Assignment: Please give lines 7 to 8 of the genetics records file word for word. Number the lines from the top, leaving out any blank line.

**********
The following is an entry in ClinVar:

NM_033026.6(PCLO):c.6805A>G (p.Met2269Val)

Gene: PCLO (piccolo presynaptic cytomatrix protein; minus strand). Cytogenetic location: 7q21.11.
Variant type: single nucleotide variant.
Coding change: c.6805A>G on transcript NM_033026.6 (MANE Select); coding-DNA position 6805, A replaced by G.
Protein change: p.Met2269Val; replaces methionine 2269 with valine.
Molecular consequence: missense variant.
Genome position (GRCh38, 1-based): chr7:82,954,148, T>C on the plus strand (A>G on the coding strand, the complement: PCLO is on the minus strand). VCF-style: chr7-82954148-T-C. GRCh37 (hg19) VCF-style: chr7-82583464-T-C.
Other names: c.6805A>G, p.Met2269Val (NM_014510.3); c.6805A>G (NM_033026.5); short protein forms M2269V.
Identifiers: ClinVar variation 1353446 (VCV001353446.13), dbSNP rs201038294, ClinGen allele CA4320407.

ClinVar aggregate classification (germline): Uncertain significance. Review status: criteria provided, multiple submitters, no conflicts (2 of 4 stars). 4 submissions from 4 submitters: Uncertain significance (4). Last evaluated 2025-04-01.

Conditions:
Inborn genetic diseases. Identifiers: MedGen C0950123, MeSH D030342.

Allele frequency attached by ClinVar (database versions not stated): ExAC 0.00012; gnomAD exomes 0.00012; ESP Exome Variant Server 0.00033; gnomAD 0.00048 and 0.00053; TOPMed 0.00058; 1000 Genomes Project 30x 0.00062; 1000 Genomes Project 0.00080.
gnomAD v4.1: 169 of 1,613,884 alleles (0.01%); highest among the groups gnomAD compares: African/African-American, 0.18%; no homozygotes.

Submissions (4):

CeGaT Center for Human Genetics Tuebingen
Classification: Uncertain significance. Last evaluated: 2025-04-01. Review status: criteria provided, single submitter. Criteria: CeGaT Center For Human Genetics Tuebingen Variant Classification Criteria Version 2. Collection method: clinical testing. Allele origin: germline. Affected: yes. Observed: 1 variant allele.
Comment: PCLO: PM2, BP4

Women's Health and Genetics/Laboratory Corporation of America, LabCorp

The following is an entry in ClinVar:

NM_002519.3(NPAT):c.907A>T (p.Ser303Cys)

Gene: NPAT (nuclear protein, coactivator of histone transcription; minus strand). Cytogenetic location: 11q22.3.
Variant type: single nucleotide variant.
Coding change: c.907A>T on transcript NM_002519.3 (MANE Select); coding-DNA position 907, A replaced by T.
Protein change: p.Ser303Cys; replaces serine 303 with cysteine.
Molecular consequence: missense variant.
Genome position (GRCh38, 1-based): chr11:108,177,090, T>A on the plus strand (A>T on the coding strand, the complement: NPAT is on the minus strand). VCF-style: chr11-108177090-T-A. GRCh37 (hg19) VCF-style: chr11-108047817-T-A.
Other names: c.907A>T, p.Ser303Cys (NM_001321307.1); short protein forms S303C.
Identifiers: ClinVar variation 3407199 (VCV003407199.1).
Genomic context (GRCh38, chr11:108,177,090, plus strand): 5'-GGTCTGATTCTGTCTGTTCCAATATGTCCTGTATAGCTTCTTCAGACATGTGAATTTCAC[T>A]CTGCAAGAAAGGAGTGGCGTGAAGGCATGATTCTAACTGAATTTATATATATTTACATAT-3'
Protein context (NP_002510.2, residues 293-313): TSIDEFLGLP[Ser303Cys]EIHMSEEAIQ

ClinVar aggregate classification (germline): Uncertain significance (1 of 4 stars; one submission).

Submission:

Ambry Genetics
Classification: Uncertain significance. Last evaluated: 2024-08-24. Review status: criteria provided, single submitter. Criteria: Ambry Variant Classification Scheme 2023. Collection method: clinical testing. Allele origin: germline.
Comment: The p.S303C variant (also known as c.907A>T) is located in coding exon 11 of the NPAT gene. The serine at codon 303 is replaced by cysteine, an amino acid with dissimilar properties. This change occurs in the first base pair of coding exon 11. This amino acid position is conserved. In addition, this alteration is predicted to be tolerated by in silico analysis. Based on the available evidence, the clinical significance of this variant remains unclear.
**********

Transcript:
Molecular consequence: missense variant.
Genome position (GRCh38, 1-based): chr7:82,954,148, T>C on the plus strand (A>G on the coding strand, the complement: PCLO is on the minus strand). VCF-style: chr7-82954148-T-C. GRCh37 (hg19) VCF-style: chr7-82583464-T-C.